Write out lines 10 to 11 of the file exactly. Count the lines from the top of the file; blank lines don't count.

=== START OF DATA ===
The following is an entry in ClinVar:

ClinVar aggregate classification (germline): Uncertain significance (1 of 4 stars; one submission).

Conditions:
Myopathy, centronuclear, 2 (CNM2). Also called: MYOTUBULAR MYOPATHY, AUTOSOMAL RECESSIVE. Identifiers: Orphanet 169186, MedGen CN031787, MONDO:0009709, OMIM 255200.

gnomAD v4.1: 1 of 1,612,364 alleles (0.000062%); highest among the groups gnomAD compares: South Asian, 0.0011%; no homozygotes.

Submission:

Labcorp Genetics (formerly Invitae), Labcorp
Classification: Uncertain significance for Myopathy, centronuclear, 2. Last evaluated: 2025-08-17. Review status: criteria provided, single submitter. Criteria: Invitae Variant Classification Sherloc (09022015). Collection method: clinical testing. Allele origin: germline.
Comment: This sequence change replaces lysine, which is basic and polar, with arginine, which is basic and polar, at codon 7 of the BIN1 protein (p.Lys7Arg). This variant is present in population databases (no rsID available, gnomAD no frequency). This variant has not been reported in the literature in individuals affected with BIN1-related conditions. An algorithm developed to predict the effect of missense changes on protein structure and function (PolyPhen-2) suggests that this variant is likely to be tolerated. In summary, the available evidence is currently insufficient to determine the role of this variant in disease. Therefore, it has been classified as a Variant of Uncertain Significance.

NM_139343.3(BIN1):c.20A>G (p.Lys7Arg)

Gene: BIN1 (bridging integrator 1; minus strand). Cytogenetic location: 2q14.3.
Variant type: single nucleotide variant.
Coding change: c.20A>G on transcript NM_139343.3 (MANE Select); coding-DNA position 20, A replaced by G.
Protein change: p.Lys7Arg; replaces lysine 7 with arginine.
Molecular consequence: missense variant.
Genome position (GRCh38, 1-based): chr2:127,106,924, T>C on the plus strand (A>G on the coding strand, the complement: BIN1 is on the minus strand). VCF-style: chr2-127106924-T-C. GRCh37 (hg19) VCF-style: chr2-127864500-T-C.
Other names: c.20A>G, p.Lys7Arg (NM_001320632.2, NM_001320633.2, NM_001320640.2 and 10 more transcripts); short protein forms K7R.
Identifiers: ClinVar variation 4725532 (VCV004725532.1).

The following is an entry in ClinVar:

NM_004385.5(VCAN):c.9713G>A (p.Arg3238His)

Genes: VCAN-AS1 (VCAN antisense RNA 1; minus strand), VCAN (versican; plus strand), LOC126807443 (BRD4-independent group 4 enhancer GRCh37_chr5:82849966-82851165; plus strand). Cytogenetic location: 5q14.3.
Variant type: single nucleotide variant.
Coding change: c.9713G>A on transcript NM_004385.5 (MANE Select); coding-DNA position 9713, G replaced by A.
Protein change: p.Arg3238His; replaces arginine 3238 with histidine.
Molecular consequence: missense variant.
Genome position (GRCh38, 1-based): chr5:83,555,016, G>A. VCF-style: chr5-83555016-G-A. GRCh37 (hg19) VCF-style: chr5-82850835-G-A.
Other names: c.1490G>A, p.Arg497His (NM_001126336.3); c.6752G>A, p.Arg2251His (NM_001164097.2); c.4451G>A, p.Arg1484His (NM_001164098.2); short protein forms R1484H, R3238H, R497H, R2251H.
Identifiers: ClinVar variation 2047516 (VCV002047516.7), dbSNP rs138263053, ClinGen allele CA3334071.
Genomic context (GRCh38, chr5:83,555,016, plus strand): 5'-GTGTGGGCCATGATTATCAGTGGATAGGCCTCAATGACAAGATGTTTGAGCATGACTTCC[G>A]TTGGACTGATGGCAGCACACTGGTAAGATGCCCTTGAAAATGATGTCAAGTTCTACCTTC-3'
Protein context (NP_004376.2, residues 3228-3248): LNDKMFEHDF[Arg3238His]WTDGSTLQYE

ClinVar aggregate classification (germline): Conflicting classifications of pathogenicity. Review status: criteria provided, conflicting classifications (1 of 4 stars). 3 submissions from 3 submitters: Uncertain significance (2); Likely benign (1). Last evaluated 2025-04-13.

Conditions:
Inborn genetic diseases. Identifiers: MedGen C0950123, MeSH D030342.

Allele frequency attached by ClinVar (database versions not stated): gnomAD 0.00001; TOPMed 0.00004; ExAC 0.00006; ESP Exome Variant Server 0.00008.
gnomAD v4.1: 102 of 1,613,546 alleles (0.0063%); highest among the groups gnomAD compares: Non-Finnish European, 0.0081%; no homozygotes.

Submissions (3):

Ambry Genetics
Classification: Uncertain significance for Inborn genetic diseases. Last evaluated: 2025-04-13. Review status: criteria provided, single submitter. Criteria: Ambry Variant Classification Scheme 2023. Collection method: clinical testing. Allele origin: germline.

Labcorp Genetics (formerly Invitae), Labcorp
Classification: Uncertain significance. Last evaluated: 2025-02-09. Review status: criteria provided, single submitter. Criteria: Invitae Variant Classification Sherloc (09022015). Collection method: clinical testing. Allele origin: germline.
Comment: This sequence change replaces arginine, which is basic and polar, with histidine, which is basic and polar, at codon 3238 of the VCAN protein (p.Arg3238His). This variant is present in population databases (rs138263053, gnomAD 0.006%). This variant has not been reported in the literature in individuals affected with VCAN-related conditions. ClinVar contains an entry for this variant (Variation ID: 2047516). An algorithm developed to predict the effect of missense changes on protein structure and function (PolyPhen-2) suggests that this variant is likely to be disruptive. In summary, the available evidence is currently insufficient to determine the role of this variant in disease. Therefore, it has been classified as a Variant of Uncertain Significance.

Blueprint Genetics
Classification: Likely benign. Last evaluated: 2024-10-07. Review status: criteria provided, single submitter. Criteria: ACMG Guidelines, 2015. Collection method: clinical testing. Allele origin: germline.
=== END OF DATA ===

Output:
NM_139343.3(BIN1):c.20A>G (p.Lys7Arg)

Gene: BIN1 (bridging integrator 1; minus strand). Cytogenetic location: 2q14.3.